of the kind of movement and institutional religion that it would become a few hundred years later-- we will miss the flavor of those earliest years of the kind of crude and rough beginnings, the... the small enclaves trying to keep the memory alive. >> we're hampered by our vocabulary.? we know that this group will eventually form a gentile community, and they'll be known as christians. but this group didn't think that. this group expected jesus to return and establish the kingdom of god. >> he is a jewish messiah. they are followers of a jewish apocalyptic tradition. they are expecting the coming of the kingdom of god on earth. it's a jewish movement. >> the jewish sect, then, is a group which sees itself as jews, recognizes that there are other jews out there, but claims that those other jews out there have it all wrong. they don't fully understand what judaism is all about, and only the members of the sect do. >> sectarian groups are always in tension with their environment. that tension is manifested in a tendency to want to spread the message out, to hit the road and convince othe
wrote a book about the conflict and said it is as mu aut economic inequality as religion. she traces much today's problems back to ferdinand marcos. >> the government insiitute a lot of government policies that suppressed the muslim population. and after that, the military really violated human. >> reporter: that sowed the seeds for radicalization by some rebel fighters. by the 1990s a regional al qaeda affiliate began to thrive. >> to even help you understand why you're oppressed. >> reporter: are they growing? >> as far as we're concernedr: it's not growing. >> reporter: army major carlospe sole says they have largely been contained as a military threat in part helped by u.s. advisers who remain in the region. philippine officials also note that the peace treaty gives them more autonomy and control over resources. factions on either side remain unhappy with the peace process and there are frequent localized clashes, and trust continues to be in short ply. that's a void both the militaryy and the main rebel group the milf, say foreign civilians can fill effectively. >> only an armed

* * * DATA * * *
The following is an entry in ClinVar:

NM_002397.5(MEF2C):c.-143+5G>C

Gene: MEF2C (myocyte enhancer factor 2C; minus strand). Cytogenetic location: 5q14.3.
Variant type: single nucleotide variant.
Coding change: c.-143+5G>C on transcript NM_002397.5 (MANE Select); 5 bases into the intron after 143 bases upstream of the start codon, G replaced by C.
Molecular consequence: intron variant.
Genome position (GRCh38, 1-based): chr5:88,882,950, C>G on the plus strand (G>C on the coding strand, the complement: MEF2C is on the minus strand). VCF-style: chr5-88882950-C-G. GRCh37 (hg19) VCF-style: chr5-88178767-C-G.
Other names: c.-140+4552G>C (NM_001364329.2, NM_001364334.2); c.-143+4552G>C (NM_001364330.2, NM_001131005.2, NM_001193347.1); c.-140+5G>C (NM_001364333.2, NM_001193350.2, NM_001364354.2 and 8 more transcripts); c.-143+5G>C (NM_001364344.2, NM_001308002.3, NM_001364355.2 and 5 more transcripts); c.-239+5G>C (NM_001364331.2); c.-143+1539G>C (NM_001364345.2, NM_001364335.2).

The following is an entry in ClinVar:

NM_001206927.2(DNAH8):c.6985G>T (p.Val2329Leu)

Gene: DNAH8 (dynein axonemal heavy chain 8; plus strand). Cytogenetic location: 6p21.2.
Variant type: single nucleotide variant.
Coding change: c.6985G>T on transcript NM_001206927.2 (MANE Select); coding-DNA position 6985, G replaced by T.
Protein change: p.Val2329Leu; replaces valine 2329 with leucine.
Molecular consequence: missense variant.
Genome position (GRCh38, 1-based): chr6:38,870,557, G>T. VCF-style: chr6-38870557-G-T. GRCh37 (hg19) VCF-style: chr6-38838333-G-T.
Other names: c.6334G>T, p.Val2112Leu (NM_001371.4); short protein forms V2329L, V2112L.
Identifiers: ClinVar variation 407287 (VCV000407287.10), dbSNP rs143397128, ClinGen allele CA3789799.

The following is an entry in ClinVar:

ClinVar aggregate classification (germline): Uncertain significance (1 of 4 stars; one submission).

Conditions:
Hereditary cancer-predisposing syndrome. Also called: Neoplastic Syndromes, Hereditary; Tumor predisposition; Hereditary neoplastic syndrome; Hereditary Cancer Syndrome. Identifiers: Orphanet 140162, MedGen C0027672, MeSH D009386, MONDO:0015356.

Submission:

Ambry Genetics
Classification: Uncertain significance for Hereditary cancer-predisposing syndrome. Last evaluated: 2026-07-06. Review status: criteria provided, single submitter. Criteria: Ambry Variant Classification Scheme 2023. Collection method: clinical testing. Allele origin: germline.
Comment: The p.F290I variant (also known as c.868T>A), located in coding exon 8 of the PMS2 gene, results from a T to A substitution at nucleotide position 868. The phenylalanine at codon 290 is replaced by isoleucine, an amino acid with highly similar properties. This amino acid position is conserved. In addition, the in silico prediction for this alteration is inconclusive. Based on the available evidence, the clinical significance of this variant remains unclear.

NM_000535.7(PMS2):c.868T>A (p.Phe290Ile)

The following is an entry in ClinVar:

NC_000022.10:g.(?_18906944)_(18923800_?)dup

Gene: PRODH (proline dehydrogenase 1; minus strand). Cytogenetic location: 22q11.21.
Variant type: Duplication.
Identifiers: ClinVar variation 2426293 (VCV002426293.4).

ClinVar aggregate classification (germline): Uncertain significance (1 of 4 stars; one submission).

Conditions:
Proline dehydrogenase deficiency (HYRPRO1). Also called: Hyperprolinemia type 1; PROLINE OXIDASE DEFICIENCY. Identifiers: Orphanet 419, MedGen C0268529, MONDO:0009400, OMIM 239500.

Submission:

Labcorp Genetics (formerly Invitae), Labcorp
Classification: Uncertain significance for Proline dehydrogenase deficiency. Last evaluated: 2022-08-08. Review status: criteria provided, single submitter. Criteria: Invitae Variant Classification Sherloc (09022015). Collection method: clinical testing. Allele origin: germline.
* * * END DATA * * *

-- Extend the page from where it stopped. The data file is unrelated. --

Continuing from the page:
freedom of religion, freedom of expression, independence of the judiciary. so i'm not sure that this is the way forward. one of the most dangerous parts in that constitution, that it opened the door for many controversial school of religious thoughts to seep through the legislative process and undermine the authority of the judiciary. >> warner: the constitution was approved by 64% of the national vote, but only a third of eligible voters had turned out. and in major cities like cairo, majorities voted "no." this morning, those divisions were still apparent in cairo. >> ( translated ): it will certainly lead to stability. we can now begin to move forward. investment can begin to come into egypt. what more do people want? >> ( translated ): we are very sad and we never wanted the situation to be this way. we never wanted just one political group to rule. we wanted there to be uity. >> warner: for now, legislative power rests with the country's upper house of parliament, which is dominated by islamists. it was seated today. >> ( translated ): with regards >> warner: parliamen